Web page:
Getty Images

Despite 78, Lincicome savors PGA Tour experience

By Randall MellJuly 19, 2018, 9:41 pm

Two bad holes derailed Brittany Lincicome in her historic start Thursday at the Barbasol Championship, but they couldn’t wipe the smile off her face afterward.

It might have been the most fun she ever had shooting a 78.

Lincicome joined Babe Zaharias, Shirley Spork, Annika Sorenstam, Suzy Whaley and Michelle Wie as the only women to tee it up in a PGA Tour event when she striped her opening tee shot down the middle Thursday at Keene Trace Golf Club in Nicholasville, Ky.

A double bogey at her ninth hole and a triple at her 16th might have spoiled her chances at joining Zaharias as the only women to make a 36-hole cut in a PGA Tour event, but it didn’t spoil her experience.

“I did what I wanted to do, with having fun,” Lincicome said. “I think I nailed that part pretty well.

“I love playing with the guys. It's so much fun, being inside the ropes with them. Hopefully, I can get a good one tomorrow.”

Lincicome, 32, held her own for 16 holes, playing them in 1 over par, but those two big numbers left her tied for last place when she signed her scorecard, though other players remained on the course.

At 6 over, Lincicome is 13 shots behind the leader, probably seven or eight shots off the projected cut line, but she savored the experience. She arrived wanting to inspire young girls to dream big, and to bring some extra attention to a title sponsor who means so much to her. She represents Pure Silk, part of the Barbasol family.

Sam Ryder, who joined Conrad Shindler playing alongside Lincicome, was impressed with the way Lincicome carried herself.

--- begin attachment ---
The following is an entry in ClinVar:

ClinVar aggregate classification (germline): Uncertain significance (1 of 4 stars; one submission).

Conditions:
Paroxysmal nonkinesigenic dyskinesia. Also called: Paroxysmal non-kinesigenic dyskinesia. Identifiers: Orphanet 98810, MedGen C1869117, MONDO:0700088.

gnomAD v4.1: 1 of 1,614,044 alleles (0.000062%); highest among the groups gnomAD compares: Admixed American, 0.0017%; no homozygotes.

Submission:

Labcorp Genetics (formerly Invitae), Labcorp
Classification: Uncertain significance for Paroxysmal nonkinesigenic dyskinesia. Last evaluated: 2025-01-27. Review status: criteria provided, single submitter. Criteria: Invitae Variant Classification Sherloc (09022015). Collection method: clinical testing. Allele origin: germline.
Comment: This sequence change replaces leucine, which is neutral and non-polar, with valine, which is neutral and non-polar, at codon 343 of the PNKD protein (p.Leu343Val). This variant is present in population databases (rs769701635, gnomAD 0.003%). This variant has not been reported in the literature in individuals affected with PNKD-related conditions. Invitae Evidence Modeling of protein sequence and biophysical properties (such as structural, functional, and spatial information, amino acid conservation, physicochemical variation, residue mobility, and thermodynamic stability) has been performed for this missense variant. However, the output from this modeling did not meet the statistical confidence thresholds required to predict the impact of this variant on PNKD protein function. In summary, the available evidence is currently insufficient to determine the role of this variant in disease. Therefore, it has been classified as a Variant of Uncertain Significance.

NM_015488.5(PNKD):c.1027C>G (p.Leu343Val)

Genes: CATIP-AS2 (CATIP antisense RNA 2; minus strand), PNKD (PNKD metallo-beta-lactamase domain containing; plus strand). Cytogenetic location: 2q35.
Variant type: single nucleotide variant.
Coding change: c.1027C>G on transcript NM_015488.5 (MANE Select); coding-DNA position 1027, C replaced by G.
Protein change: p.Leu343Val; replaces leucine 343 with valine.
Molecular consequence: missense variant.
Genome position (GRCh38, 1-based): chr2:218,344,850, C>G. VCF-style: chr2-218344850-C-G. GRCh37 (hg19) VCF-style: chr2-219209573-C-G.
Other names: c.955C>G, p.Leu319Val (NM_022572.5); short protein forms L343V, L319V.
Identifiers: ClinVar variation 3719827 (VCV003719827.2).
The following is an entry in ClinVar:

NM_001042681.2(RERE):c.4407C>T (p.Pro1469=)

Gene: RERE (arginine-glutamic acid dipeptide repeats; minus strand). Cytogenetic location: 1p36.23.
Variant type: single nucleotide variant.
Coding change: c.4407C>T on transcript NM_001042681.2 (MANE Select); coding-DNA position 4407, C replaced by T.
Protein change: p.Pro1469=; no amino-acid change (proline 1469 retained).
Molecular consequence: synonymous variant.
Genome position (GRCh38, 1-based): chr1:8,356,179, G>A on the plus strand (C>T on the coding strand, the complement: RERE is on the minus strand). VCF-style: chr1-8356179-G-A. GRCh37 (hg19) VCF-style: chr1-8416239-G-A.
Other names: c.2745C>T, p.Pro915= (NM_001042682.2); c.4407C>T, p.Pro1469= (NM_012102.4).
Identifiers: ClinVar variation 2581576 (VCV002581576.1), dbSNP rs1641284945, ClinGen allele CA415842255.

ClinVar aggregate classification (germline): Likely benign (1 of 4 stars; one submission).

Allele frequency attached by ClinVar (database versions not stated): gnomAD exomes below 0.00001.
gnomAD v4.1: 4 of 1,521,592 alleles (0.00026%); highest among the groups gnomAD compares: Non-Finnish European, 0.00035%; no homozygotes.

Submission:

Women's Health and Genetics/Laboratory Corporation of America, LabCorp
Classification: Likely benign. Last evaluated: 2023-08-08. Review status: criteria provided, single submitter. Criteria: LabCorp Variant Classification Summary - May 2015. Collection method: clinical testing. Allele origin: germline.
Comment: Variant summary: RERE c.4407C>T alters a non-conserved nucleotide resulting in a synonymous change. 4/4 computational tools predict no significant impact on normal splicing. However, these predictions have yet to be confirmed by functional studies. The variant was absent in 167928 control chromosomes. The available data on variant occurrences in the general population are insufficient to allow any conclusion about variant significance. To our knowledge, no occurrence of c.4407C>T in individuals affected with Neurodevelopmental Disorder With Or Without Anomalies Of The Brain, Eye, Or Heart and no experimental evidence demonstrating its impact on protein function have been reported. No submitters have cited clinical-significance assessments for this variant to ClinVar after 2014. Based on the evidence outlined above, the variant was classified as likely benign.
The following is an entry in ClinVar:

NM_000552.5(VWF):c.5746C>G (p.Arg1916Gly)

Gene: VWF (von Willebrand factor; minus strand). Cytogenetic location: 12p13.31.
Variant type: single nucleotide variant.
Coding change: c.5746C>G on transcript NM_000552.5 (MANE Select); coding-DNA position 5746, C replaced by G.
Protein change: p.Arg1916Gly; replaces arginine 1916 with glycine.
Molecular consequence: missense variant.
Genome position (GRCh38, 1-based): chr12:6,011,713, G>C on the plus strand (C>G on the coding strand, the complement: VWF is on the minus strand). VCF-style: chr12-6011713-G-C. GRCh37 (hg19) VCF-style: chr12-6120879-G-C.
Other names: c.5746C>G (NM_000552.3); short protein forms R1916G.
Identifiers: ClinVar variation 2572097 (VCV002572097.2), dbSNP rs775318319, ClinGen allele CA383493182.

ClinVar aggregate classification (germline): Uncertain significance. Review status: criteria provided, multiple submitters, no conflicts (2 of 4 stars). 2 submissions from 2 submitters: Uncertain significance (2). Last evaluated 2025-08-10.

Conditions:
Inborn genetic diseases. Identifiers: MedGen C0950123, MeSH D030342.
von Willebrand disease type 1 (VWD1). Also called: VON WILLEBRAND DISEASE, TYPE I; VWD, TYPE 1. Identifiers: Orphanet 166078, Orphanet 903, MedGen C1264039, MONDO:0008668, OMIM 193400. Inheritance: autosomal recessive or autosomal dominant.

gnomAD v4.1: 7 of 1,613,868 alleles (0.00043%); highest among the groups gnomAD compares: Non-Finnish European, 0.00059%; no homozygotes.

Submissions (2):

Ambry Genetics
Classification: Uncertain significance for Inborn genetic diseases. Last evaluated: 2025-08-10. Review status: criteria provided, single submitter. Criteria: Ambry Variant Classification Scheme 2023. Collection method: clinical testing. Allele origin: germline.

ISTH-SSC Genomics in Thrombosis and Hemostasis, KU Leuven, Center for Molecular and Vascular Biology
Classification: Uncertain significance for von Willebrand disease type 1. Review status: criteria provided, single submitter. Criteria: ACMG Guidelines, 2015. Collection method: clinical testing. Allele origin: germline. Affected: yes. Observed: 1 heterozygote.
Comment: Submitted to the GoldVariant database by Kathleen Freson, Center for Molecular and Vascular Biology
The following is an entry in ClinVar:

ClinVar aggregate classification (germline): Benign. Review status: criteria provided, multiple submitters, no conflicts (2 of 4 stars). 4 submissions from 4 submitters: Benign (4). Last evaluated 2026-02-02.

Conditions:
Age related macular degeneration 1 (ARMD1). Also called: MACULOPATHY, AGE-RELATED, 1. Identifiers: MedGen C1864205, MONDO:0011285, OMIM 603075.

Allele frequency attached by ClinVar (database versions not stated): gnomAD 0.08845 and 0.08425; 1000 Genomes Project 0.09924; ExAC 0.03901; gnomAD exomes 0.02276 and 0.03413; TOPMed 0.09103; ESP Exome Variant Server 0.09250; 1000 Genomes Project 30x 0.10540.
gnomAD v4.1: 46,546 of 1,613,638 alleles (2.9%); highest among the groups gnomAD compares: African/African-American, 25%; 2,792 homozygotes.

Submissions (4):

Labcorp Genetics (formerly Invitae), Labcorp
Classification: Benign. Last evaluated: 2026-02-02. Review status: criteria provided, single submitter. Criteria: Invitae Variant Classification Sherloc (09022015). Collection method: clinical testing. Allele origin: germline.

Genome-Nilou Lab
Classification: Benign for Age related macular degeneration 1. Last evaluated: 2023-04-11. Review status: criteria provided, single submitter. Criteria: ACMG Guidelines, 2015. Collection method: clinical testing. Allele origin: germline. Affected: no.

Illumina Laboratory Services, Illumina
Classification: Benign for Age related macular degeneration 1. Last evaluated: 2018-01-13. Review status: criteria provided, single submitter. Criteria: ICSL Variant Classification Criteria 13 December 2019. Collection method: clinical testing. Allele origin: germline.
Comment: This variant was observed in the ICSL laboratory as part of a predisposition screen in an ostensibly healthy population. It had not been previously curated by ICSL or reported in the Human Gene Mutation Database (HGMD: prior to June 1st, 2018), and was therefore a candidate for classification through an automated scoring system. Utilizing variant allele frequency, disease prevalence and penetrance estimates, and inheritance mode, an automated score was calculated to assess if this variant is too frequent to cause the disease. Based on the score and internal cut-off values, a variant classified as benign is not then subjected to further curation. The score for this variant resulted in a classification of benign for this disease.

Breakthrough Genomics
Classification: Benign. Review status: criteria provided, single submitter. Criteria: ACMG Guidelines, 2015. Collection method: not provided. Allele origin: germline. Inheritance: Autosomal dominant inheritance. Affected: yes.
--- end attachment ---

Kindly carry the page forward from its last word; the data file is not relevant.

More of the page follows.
“I would play with her every day if she wanted to,” said Ryder, who opened with a 68. “She's just a great person.



“Even though I know she's probably a little disappointed with her final score, she had a smile on her face all day.”

Lincicome, an eight-time LPGA winner, made her first birdie at her 12th hole, dropping a 30-foot putt, but she wasn’t happy with her putter much of the day. She missed three other good birdie chances, a 4-footer at her eighth hole, an 8-footer at her 10th and a 12-footer at the last.

“Pretty happy with my game overall,” Lincicome said. “I had two bad holes, but I drove it well. I did all the things I said I needed to do, but my putter let me down today.”

After piping her first drive, Lincicome opened with three consecutive pars.

“I was actually calmer than I thought I was going to be,” she said. “I thought I was going to be a nervous wreck. After the first tee shot, I was pretty happy that I found the fairway.”

Lincicome said Ryder and Shindler made her feel welcome. So did the crowds.

“It was great,” she said. “I could feel the energy of the crowd support me. Every time I hit a good driver or good shot, they would cheer for me, which was great.